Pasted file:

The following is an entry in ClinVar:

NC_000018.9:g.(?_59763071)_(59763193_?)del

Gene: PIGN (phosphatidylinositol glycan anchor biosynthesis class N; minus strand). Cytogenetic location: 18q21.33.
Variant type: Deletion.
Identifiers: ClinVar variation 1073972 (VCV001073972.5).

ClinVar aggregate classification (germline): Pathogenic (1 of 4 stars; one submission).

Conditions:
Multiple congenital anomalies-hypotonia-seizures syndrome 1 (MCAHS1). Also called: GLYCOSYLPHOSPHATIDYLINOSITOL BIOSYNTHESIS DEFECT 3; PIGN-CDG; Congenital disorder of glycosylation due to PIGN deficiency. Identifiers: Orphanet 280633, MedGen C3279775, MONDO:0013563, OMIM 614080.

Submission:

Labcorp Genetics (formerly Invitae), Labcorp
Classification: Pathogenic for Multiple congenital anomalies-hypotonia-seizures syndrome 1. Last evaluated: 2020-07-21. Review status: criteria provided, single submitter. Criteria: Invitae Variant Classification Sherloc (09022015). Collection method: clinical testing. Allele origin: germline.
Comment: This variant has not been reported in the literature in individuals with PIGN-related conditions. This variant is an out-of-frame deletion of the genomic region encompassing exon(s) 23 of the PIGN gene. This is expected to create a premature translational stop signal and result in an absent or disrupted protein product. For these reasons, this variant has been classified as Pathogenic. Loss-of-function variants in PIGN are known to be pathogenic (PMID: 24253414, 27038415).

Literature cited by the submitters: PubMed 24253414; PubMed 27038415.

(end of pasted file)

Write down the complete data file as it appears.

The following is an entry in ClinVar:

NC_000018.9:g.(?_59763071)_(59763193_?)del

Gene: PIGN (phosphatidylinositol glycan anchor biosynthesis class N; minus strand). Cytogenetic location: 18q21.33.
Variant type: Deletion.
Identifiers: ClinVar variation 1073972 (VCV001073972.5).

ClinVar aggregate classification (germline): Pathogenic (1 of 4 stars; one submission).

Conditions:
Multiple congenital anomalies-hypotonia-seizures syndrome 1 (MCAHS1). Also called: GLYCOSYLPHOSPHATIDYLINOSITOL BIOSYNTHESIS DEFECT 3; PIGN-CDG; Congenital disorder of glycosylation due to PIGN deficiency. Identifiers: Orphanet 280633, MedGen C3279775, MONDO:0013563, OMIM 614080.

Submission:

Labcorp Genetics (formerly Invitae), Labcorp
Classification: Pathogenic for Multiple congenital anomalies-hypotonia-seizures syndrome 1. Last evaluated: 2020-07-21. Review status: criteria provided, single submitter. Criteria: Invitae Variant Classification Sherloc (09022015). Collection method: clinical testing. Allele origin: germline.
Comment: This variant has not been reported in the literature in individuals with PIGN-related conditions. This variant is an out-of-frame deletion of the genomic region encompassing exon(s) 23 of the PIGN gene. This is expected to create a premature translational stop signal and result in an absent or disrupted protein product. For these reasons, this variant has been classified as Pathogenic. Loss-of-function variants in PIGN are known to be pathogenic (PMID: 24253414, 27038415).

Literature cited by the submitters: PubMed 24253414; PubMed 27038415.